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Michigan Gray Divorce: Important Financial Considerations

Divorce isn’t just for the young; a rising number of older couples nearing or at the age of retirement are choosing to call it quits in a trend known as “gray divorce.” What’s driving this growing divorce demographic? For one thing, there’s less stigma surrounding divorce than in the past.

People are also living longer and experiencing better health well into their senior years. Once kids are grown and retirement is imminent, couples may discover they have little in common to keep them together.

Additionally, women who have spent a lifetime working enjoy greater financial independence than in generations past, making them less likely to remain in unfulfilling relationships for purely financial reasons.

While divorce might be the best decision for you, there are important financial considerations that come with divorcing at this stage of life.

Division of Assets, Including Retirement Accounts

Finances for older couples can look very different than when they were young. You may jointly own one or more properties that are paid off. You probably have a range of assets like investment portfolios, retirement accounts, and life insurance policies.

If you’ve reached the age of retirement, you may be on a fixed income. This can complicate the division of assets. All assets, including retirement accounts and existing life insurance policies, are considered marital property from the moment you’re married, although you may not be required to include contributions made prior to marriage.

Life insurance is generally only included if it has accumulated cash value, as with a universal life policy, for example. If there is no cash value except in the event of death, you will simply have to decide whether you want to remove your spouse as beneficiary and assign someone else (such as a child). Don’t forget, Social Security payouts may also be included in marital assets, depending on how long you’ve been married.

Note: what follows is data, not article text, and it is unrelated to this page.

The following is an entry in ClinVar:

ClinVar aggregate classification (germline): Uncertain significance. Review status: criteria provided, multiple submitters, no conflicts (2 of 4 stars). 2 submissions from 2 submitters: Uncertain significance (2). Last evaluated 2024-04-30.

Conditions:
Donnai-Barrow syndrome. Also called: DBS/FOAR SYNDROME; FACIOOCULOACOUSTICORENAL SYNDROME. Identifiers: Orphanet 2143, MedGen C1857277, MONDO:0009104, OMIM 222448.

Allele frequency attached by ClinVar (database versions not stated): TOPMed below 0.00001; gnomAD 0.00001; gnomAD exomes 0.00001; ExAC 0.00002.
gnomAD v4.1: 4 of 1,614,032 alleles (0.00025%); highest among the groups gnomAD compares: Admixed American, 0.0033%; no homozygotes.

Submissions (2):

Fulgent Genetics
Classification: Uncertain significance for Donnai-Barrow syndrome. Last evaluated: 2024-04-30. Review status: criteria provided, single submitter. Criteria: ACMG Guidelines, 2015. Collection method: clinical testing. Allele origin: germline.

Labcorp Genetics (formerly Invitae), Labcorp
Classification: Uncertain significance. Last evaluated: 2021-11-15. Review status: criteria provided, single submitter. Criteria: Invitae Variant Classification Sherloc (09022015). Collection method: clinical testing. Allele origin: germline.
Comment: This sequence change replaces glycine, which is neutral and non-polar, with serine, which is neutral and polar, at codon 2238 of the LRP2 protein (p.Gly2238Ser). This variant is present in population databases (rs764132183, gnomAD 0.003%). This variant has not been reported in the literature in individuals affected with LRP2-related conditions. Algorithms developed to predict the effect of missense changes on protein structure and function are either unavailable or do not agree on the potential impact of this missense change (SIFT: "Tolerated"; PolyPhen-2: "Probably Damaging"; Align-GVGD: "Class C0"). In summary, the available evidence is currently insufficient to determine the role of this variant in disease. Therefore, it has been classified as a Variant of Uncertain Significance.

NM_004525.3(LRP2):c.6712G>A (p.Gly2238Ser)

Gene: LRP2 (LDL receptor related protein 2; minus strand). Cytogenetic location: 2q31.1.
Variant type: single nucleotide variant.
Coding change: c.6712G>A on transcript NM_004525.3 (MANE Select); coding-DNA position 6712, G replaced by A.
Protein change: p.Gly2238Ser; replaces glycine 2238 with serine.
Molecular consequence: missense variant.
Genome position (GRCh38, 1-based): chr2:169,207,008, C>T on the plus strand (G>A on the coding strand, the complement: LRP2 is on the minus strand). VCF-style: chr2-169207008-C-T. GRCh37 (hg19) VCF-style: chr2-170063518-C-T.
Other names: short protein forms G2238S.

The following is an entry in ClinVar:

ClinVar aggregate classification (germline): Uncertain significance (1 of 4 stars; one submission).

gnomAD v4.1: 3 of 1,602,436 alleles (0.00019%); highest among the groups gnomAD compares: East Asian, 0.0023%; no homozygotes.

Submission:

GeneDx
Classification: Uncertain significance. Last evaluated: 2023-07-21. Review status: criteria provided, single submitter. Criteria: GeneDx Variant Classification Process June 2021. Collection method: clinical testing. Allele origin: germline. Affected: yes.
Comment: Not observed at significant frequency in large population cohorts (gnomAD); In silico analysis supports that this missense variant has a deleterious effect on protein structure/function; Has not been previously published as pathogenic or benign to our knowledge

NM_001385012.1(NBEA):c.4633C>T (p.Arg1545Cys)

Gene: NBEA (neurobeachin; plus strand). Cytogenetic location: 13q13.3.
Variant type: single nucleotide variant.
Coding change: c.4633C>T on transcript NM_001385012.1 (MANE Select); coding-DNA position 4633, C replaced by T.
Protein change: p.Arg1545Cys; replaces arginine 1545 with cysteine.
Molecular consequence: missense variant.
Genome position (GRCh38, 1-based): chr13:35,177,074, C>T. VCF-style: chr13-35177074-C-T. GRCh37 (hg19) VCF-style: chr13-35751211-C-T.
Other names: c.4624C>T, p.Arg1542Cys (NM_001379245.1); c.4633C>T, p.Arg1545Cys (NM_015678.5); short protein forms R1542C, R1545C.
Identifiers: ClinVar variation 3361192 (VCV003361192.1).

Spousal Support

If one or both spouses are still working, spousal support may factor into a divorce settlement. What if one or both of you are retired? Typically, spousal support based on earned income ends at the age of retirement, but that doesn’t necessarily negate some form of support based on retirement or pension benefits.

There are a few ways a couple might decide to divide retirement assets. One is to split monthly payouts, offsetting the difference between retirement income if both parties have retirement accounts. Alternatively, the spouse responsible for support payments could pay a lump sum based on the value of retirement accounts at the time of divorce.

Support for Grown Children

Although many gray divorces don’t involve child custody issues because shared children are grown, you may still have kids in college, or you might have plans to help adult children with wedding expenses or the purchase of a first home, for example.

While parents may share some financial responsibility for college expenses, plans to support adult children don’t usually entail a legal obligation, so you might want to discuss setting a portion of joint assets aside as part of the divorce settlement.

Get Valuable Legal Guidance

Gray divorce can be more complex than divorces involving younger couples with fewer assets. However, when you understand what is included in marital assets, you can make sure everything is accounted for in the divorce settlement.

Do you need legal guidance and support in your gray divorce? The caring and experienced team at Gucciardo Family Law is ready to help. Contact us today to learn more.

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We focus exclusively on family law matters so we are always available to answer your questions and help.

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